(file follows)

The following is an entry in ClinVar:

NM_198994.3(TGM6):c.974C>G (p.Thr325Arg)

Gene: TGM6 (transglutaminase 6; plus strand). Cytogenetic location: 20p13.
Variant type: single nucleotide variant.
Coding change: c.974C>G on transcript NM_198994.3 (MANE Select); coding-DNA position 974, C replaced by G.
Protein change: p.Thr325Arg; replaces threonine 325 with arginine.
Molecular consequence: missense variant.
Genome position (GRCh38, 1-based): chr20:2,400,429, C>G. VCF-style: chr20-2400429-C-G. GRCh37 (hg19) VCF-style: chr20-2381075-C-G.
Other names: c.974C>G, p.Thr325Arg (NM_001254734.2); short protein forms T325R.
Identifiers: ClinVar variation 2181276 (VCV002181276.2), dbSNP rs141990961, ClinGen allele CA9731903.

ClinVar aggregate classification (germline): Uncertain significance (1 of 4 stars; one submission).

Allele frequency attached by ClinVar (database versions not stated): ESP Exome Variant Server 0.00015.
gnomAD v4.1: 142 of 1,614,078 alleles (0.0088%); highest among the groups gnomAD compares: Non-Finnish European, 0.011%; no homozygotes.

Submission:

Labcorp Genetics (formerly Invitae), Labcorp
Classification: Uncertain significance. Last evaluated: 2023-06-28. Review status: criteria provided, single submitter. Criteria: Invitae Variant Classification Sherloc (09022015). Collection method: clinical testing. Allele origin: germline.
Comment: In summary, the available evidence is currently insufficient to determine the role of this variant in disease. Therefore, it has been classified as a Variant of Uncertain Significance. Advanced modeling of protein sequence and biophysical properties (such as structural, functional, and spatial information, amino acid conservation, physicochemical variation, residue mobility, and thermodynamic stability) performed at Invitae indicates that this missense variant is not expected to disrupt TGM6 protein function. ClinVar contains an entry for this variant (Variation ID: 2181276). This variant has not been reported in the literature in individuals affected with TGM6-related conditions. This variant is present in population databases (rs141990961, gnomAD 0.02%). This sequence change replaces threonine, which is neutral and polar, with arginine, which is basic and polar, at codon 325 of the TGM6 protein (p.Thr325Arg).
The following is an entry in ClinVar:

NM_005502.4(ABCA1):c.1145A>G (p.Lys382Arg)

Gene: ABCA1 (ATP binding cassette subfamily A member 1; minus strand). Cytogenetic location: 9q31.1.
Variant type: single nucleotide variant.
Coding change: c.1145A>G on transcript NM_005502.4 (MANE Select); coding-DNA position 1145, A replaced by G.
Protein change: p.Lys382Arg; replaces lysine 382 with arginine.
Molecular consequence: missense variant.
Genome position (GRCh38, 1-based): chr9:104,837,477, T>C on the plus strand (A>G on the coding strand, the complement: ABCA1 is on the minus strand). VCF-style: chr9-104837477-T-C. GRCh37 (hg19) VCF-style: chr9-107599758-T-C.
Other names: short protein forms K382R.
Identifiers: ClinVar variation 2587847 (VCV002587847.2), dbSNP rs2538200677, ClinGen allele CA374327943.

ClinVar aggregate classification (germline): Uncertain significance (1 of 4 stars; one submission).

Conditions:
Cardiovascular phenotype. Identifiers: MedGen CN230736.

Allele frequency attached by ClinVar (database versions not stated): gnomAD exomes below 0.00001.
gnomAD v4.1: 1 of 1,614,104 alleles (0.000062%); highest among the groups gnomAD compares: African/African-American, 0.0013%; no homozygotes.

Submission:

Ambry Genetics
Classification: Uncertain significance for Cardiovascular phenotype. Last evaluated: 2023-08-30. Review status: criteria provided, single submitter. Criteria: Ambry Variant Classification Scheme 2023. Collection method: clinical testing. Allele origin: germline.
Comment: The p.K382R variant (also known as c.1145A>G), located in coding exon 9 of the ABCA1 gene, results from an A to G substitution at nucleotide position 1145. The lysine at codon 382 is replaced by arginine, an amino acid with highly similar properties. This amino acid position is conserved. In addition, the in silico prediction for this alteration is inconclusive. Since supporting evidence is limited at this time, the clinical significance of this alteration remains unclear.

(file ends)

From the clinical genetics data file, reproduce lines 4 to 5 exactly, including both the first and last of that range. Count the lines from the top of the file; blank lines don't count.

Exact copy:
Variant type: single nucleotide variant.
Coding change: c.974C>G on transcript NM_198994.3 (MANE Select); coding-DNA position 974, C replaced by G.